Friday, May 20, 2016


By contrast to all that, everything
about Elmira tried to 'pride' itself
on Mark Twain. Not a tenuous
connection by any means, but still
not quite the prideful connection
they tried to make. Bragging rights,
yes, I guess, for family burial and
the plots  -  'possession being 9/10's
of the law' as they say. When you've
got the body, ownership sort of goes
with the territory. He was buried there,
after all, as part of the larger Langdon
brood. Which worked very well. The
big house, Quarry Farm, the writing
studio, all that, they were all gifts from
the Langdon family (a big, monied,
Elmira family), into which he'd married
(Olivia). There was just about a 'Mark
Twain' everything in the town  -  Mark
Twain Diner, laundromat, chili dogs,
theater, shopping plaza, bookstore, and
there probably even was a bowling alley.
The biggest draw in town was 'The Mark
Twain Hotel'. It was like the Plaza Hotel
of Elmira  -  rich, hoity-toity service,
with every casual need taken care of  -
from shoeshines to tea, expensive
chocolates and fine foods and dining.
When they did finally close up, about
1976, they had a spectacular closing
sale of the hotel-wide stuff, running
the gamut: linens, dinner service,
platters, sets, plates and cups and
dishes. Things were exactly 'cheap'
but I was able to get a creamer and
a cup, as I recall, for like ten bucks.
They're still around here somewhere.
The sale ran for two solid weeks, an
open house of sorts, with all these old
people bemoaning the passing of their
day. 'Nobody stays in town anymore,
they all want highway motels.' Stuff
like that  -  problem really was their
old days were gone. All that inner-city
manufacturing had gone away, dried up,
no more salesmen passing in and out,
no more local theaters, no more
conventions and confabs. I don't
really know what they expected  -
when was the last time they stayed
themselves? Plus, it was their own
people and generation that plopped
Route 17 and other interstates right
at the fringe of town, draining all the
lifeblood out to the highways. That
was a nationwide epidemic; all
people then wanted was and speed
and, egads, 'free' parking. What'd they
expect, these old-timers? (I hate it
when people complain about something
they themselves did). There just wasn't
much there anymore that wasn't tacky,
cheap, or seedy. Ten years later, it was
all over, with every place left being
only some national name, a chain or
a franchise'd name. Even Iszard's, the
fancy-assed department store which
once was the epitome of Elmira chic,
was dead and buried; and that was right
next door to the Hotel itself. One fed off
off the other, and both went down. I'd
gotten to know a few of the locals
who'd been around, in business,
forever. One guy, last name Brown,
I forget the first name, he was about
65 or 70 then and still hanging on to
his  Brown's Men's Shop'  -  fancy
clothing and men's accessories and
stuff. He took up the cudgel when
there started to be plans afoot to
'revitalize' and urban renew portions
of the old downtown, his area, actually.
Letters to the Editor, council meetings,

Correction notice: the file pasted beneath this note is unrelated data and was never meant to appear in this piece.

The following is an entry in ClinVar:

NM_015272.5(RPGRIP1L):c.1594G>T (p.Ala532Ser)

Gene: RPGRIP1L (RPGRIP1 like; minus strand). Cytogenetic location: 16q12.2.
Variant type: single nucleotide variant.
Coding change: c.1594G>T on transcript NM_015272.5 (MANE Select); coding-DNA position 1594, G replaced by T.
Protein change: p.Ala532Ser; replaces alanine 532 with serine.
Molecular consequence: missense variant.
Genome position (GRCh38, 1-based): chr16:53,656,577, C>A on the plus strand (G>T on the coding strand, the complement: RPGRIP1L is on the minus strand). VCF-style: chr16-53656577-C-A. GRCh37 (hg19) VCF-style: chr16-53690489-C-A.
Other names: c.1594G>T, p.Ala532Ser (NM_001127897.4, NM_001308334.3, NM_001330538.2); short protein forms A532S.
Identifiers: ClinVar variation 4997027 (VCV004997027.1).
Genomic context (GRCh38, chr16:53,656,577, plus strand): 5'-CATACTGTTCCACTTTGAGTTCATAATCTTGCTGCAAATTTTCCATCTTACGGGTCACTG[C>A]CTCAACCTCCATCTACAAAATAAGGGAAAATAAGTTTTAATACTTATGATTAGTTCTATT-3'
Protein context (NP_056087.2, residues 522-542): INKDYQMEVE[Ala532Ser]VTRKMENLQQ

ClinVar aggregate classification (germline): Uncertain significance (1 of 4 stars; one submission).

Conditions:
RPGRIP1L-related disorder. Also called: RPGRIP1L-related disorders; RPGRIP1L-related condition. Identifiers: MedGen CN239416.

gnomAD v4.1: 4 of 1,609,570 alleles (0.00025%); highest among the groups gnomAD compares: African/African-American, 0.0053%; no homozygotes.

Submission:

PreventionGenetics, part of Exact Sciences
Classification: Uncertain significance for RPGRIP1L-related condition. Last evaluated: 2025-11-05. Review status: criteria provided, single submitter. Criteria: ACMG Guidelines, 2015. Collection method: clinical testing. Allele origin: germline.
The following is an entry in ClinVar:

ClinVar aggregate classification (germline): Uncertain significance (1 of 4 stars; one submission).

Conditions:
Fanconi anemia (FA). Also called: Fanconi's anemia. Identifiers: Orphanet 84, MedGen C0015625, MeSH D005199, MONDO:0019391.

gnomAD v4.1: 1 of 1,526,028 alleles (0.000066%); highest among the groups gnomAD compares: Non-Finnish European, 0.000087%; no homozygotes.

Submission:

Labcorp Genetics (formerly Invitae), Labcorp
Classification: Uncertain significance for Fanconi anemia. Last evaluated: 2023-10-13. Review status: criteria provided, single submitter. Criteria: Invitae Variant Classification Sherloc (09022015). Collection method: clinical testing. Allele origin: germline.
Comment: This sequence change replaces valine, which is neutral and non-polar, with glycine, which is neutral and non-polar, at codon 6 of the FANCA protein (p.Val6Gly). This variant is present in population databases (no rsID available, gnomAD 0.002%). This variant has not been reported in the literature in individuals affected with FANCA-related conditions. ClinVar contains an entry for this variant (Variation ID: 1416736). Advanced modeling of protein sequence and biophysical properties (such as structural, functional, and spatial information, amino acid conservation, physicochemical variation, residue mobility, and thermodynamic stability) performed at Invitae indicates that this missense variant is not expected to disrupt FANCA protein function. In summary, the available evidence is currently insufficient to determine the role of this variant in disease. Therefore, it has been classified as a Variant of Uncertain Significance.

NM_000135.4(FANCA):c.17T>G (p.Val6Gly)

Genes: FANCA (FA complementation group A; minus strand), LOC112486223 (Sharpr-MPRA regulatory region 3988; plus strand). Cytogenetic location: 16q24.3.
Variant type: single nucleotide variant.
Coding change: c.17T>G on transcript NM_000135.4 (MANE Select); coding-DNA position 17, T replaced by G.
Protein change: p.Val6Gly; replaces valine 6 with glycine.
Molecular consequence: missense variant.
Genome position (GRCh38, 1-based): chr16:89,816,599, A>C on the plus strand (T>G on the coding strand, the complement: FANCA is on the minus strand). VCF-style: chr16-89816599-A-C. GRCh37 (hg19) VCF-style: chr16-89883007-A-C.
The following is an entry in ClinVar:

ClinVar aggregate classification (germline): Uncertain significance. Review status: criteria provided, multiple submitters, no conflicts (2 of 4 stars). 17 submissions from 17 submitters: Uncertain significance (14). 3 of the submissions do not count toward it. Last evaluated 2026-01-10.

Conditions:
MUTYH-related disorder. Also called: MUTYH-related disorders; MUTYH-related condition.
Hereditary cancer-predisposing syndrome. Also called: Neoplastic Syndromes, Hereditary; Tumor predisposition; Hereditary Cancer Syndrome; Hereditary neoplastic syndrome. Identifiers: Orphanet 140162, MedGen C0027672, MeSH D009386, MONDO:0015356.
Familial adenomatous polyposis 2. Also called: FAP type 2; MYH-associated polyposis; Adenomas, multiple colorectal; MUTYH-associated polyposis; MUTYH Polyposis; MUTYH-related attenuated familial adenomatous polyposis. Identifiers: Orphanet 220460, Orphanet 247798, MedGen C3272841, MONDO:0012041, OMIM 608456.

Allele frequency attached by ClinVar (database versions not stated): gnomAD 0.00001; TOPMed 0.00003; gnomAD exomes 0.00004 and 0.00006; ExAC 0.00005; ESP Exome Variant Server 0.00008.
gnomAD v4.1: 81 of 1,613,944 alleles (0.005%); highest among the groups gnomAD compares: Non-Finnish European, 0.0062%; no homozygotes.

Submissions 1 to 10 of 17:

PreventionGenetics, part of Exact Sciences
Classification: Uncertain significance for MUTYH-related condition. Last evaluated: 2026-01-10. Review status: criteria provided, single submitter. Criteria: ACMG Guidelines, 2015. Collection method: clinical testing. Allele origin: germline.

petitions, the whole thing. He was way
into the organizing of opposition. I got
a little involved, but with the flood and
stuff eventually doing most of the work
for the authorities anyway. The whole
area had gotten leveled, bridges taken
down, and there were even coffins
floating down Water Street, which
was under some nine feet of water
(Hurricane Agnes, June 22, 1972)  -
a real mess was made of that then
then. Mud was everywhere. It took
like two years to get the river-crossing
bridges back up (there were three of
them) fully, and running, and by that
time the Army Corp. of Engineers had
had their way with Elmira  -  new
plans for everything. Just like a Robert
Moses trick. A central bypass highway
(Mark Twain Expressway, of course!),
and a brand new performance and arts
concert space, big time  -  Mark Twain
Performing Arts Center (and parking
garage!). Who'd a'thunk? I do think
maybe old Sam Clemens rolled over
at least once in that grave of his. I
guess old Mr. Brown is long, long dead
now  -  he was a nice, crusty guy, and
I was real glad to be in his graces. But,
alas, we all lost. One really curious
thing from those days, and I carry
this with me always. Working for
Mr. Brown, back then, was a young
guy, about my age, a little younger.
He soon enough left an opened his
own little shop, much younger style
of clothing, absolutely nothing to do
with the traditional and sedate attire
of Brown's Men's Shop. This kid was
a blondish, California type, light and
airy. He was from Elmira; it was home
to him. He opened his store, and called 
it 'People's Place.' We went in a few times,
and one time he gave my son a full-sized
People's Place tee shirt, regular size, for
sleeping in. It had a fairly horrible, hippie-
looking, screen-printed logo, and I recall
is as being yellow. A couple of like human
heads, and hippie-lettered 'People's Place'. 
Anyway, we lost touch, moved on, etc.
That kid's name was, and is, Tommy
Hilfilger. Yeah, that Tommy Hilfilger.
You could look it up.

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